San Juan Chamula, a small town located 10 km (6 miles) northwest of San Cristobal de las Casas, is home to a fiercely independent Tzotzil community. The Tzotzil Maya are one of the largest indigenous groups in Chiapas, making up roughly one third of the state’s indigenous population.
San Juan Chamula is one of several Tzotzil communities located in the highland towns outside San Cristobal and one of three Tzotzil districts that together comprise the group’s ceremonial center. The town also serves as the main hub of religion and commerce for the Tzotzil Maya in Chiapas.
You can identify the people of San Juan Chamula by their traditional dress. The men wear black or white wool tunics called chujes that are belted around the waist. The women dress in embroidered huipils (blouses) made of cotton or satin blouses, shawls and long black linen skirts.
The Chamulans are talented artisans who produce high quality handmade embroidered blouses, bags and weavings. The best places to shop for these items are at the local artisans’ market, the Sunday tianguis (weekly open-air market) in San Juan Chamula or in crafts markets in San Cristobal.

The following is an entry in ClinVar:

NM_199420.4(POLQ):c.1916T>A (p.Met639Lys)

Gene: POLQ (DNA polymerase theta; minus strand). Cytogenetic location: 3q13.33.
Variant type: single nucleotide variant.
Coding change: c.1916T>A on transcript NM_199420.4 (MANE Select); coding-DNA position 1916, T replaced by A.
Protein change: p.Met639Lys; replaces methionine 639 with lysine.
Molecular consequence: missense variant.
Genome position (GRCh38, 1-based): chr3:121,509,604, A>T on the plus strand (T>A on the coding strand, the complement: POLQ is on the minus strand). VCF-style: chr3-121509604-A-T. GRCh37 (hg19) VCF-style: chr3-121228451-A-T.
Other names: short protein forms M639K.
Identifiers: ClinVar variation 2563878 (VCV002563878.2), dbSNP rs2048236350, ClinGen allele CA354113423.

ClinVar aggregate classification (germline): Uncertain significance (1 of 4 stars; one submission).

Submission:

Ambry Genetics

You’ll want to step inside San Juan Chamula’s church, the Cathedral San Juan Bautista. Statues of saints line the interior walls and the floor of the church is covered in pine needles and lit candles. Visitors are welcome to observe the prayer rituals, but it’s forbidden to take photos inside the church.
The Tzotzil Maya of San Juan Chamula practice some interesting religious rituals that blend pre-Hispanic traditions with Catholicism. There are no pews and no alter inside their church. Instead, worshippers kneel on the floor, lighting candles and chanting. The rituals often include an abundance of soda and posh, an alcoholic beverage made from sugarcane. They also practice several ancient healing rituals, some of which use eggs, bones and live chickens that are sacrificed in the church and later eaten as a sacred meal or buried in front of the homes of the sick. Nearby you can also visit the town cemetery and ruins of the old church of San Sebastian.
The Museo de Medicina Maya (Mayan Medicine Museum) in San Cristobal focuses on the history and theory of indigenous Mayan medicine, including many of the rituals that are practiced in San Juan Chamula. If you're interested in learning more about these fascinating traditions and beliefs, it's well worth a visit.
San Juan Chamula is an important destination for Chiapas tourism and best visited with a knowledgeable local guide who can provide insight into the unique customs and traditions of the Tzotzil Maya.